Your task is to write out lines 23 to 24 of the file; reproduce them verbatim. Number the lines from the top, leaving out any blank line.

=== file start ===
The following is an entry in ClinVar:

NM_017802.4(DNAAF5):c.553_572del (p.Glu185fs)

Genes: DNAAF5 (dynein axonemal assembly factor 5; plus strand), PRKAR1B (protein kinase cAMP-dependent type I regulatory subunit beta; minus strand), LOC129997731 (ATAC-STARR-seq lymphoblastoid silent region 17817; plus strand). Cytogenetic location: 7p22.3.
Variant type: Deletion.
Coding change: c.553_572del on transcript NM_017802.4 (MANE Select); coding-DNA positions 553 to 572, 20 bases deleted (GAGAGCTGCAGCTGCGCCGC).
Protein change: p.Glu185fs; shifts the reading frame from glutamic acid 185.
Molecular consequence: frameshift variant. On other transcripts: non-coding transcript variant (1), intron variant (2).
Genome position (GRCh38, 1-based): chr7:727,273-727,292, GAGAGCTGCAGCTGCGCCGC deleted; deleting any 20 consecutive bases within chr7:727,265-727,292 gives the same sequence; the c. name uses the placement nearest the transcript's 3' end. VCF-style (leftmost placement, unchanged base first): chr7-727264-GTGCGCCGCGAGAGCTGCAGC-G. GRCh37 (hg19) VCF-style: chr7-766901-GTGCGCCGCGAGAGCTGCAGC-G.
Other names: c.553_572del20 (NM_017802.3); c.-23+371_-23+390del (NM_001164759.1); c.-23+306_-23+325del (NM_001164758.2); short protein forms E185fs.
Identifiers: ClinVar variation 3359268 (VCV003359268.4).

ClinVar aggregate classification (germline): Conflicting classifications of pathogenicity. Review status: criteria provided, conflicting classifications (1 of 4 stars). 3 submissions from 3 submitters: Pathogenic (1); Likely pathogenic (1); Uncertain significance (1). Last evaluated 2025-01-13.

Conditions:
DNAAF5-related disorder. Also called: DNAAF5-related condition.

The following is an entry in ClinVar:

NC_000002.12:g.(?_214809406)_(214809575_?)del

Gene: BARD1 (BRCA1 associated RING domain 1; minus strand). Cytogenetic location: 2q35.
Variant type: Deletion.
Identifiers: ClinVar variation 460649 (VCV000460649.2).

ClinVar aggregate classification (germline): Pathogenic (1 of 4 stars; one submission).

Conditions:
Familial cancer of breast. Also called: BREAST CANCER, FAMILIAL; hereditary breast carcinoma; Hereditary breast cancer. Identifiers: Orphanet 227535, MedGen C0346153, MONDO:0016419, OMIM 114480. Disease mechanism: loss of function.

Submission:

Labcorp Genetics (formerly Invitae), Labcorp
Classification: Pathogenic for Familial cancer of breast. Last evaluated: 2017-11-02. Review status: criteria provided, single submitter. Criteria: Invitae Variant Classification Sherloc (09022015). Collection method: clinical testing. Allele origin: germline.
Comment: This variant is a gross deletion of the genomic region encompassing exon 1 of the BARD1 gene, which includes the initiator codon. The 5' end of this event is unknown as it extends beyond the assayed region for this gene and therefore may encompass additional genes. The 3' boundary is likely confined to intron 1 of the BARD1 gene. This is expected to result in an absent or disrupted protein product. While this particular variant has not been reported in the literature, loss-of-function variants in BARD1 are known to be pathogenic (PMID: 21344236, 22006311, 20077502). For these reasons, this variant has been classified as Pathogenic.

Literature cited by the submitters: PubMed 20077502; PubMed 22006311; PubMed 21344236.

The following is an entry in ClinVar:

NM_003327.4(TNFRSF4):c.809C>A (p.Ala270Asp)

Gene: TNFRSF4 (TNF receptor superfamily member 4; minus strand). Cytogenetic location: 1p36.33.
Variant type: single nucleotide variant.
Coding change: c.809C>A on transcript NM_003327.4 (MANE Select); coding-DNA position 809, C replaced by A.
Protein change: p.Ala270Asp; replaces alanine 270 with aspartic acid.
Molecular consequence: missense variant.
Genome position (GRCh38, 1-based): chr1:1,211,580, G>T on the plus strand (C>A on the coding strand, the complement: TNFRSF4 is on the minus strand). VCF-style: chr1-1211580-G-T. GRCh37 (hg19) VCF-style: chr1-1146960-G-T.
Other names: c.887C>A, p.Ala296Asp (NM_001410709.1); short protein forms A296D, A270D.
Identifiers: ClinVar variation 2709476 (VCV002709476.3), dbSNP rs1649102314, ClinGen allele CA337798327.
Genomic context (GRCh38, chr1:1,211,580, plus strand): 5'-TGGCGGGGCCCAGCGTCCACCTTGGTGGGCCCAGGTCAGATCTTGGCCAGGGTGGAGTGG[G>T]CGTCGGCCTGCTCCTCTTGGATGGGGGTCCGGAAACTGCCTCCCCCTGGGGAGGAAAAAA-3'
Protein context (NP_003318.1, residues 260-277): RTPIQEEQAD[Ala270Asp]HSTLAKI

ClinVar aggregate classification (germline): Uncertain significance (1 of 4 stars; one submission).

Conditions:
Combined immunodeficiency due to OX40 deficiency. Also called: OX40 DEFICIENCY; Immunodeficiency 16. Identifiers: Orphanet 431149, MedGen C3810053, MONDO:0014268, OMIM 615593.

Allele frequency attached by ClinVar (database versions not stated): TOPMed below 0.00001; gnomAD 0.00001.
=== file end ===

Labcorp Genetics (formerly Invitae), Labcorp
Classification: Pathogenic for Familial cancer of breast. Last evaluated: 2017-11-02. Review status: criteria provided, single submitter. Criteria: Invitae Variant Classification Sherloc (09022015). Collection method: clinical testing. Allele origin: germline.